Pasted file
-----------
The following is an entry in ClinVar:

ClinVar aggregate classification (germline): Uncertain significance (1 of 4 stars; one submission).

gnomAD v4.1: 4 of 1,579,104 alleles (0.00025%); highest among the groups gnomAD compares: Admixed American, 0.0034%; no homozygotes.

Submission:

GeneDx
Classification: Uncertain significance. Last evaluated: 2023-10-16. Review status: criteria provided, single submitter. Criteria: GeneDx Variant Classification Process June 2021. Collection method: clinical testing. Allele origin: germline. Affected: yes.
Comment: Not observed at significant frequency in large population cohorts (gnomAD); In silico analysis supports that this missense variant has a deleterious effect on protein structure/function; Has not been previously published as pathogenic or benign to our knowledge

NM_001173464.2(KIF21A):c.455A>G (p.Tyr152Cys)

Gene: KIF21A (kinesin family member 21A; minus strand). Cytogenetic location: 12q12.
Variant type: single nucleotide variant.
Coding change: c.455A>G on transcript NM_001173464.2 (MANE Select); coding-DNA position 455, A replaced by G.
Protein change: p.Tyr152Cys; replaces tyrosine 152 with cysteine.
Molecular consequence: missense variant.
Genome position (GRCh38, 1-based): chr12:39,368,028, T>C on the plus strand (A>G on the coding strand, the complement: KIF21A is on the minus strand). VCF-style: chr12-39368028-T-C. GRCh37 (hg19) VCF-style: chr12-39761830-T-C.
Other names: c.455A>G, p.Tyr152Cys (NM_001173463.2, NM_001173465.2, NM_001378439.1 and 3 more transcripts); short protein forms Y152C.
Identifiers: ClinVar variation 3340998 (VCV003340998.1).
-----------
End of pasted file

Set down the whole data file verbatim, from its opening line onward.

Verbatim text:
The following is an entry in ClinVar:

ClinVar aggregate classification (germline): Uncertain significance (1 of 4 stars; one submission).

gnomAD v4.1: 4 of 1,579,104 alleles (0.00025%); highest among the groups gnomAD compares: Admixed American, 0.0034%; no homozygotes.

Submission:

GeneDx
Classification: Uncertain significance. Last evaluated: 2023-10-16. Review status: criteria provided, single submitter. Criteria: GeneDx Variant Classification Process June 2021. Collection method: clinical testing. Allele origin: germline. Affected: yes.
Comment: Not observed at significant frequency in large population cohorts (gnomAD); In silico analysis supports that this missense variant has a deleterious effect on protein structure/function; Has not been previously published as pathogenic or benign to our knowledge

NM_001173464.2(KIF21A):c.455A>G (p.Tyr152Cys)

Gene: KIF21A (kinesin family member 21A; minus strand). Cytogenetic location: 12q12.
Variant type: single nucleotide variant.
Coding change: c.455A>G on transcript NM_001173464.2 (MANE Select); coding-DNA position 455, A replaced by G.
Protein change: p.Tyr152Cys; replaces tyrosine 152 with cysteine.
Molecular consequence: missense variant.
Genome position (GRCh38, 1-based): chr12:39,368,028, T>C on the plus strand (A>G on the coding strand, the complement: KIF21A is on the minus strand). VCF-style: chr12-39368028-T-C. GRCh37 (hg19) VCF-style: chr12-39761830-T-C.
Other names: c.455A>G, p.Tyr152Cys (NM_001173463.2, NM_001173465.2, NM_001378439.1 and 3 more transcripts); short protein forms Y152C.
Identifiers: ClinVar variation 3340998 (VCV003340998.1).